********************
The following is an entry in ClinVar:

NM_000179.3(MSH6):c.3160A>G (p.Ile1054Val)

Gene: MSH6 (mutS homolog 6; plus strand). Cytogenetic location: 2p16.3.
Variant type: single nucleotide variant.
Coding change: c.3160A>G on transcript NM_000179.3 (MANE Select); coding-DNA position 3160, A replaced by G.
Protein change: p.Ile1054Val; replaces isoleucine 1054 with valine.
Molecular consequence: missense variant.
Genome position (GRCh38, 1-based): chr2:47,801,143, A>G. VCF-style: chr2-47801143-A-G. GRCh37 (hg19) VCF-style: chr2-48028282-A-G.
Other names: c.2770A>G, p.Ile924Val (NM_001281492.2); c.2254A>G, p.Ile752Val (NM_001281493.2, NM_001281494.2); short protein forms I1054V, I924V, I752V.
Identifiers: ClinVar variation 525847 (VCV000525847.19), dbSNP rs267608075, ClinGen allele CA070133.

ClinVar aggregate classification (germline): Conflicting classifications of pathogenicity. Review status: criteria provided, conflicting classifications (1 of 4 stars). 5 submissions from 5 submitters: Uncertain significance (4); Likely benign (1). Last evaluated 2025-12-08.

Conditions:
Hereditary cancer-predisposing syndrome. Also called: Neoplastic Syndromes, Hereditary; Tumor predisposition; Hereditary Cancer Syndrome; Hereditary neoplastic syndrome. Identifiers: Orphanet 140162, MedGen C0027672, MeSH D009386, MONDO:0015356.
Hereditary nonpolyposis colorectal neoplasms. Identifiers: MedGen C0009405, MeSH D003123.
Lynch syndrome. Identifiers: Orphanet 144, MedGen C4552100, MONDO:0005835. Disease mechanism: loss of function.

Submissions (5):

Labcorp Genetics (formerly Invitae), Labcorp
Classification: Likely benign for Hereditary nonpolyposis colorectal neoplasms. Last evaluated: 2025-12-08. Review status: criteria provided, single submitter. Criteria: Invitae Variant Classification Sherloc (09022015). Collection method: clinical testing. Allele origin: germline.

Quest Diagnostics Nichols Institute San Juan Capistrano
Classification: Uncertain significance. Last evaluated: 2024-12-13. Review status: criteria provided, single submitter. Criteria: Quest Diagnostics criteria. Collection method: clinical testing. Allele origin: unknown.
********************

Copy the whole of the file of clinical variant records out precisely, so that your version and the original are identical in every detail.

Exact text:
The following is an entry in ClinVar:

NM_000179.3(MSH6):c.3160A>G (p.Ile1054Val)

Gene: MSH6 (mutS homolog 6; plus strand). Cytogenetic location: 2p16.3.
Variant type: single nucleotide variant.
Coding change: c.3160A>G on transcript NM_000179.3 (MANE Select); coding-DNA position 3160, A replaced by G.
Protein change: p.Ile1054Val; replaces isoleucine 1054 with valine.
Molecular consequence: missense variant.
Genome position (GRCh38, 1-based): chr2:47,801,143, A>G. VCF-style: chr2-47801143-A-G. GRCh37 (hg19) VCF-style: chr2-48028282-A-G.
Other names: c.2770A>G, p.Ile924Val (NM_001281492.2); c.2254A>G, p.Ile752Val (NM_001281493.2, NM_001281494.2); short protein forms I1054V, I924V, I752V.
Identifiers: ClinVar variation 525847 (VCV000525847.19), dbSNP rs267608075, ClinGen allele CA070133.

ClinVar aggregate classification (germline): Conflicting classifications of pathogenicity. Review status: criteria provided, conflicting classifications (1 of 4 stars). 5 submissions from 5 submitters: Uncertain significance (4); Likely benign (1). Last evaluated 2025-12-08.

Conditions:
Hereditary cancer-predisposing syndrome. Also called: Neoplastic Syndromes, Hereditary; Tumor predisposition; Hereditary Cancer Syndrome; Hereditary neoplastic syndrome. Identifiers: Orphanet 140162, MedGen C0027672, MeSH D009386, MONDO:0015356.
Hereditary nonpolyposis colorectal neoplasms. Identifiers: MedGen C0009405, MeSH D003123.
Lynch syndrome. Identifiers: Orphanet 144, MedGen C4552100, MONDO:0005835. Disease mechanism: loss of function.

Submissions (5):

Labcorp Genetics (formerly Invitae), Labcorp
Classification: Likely benign for Hereditary nonpolyposis colorectal neoplasms. Last evaluated: 2025-12-08. Review status: criteria provided, single submitter. Criteria: Invitae Variant Classification Sherloc (09022015). Collection method: clinical testing. Allele origin: germline.

Quest Diagnostics Nichols Institute San Juan Capistrano
Classification: Uncertain significance. Last evaluated: 2024-12-13. Review status: criteria provided, single submitter. Criteria: Quest Diagnostics criteria. Collection method: clinical testing. Allele origin: unknown.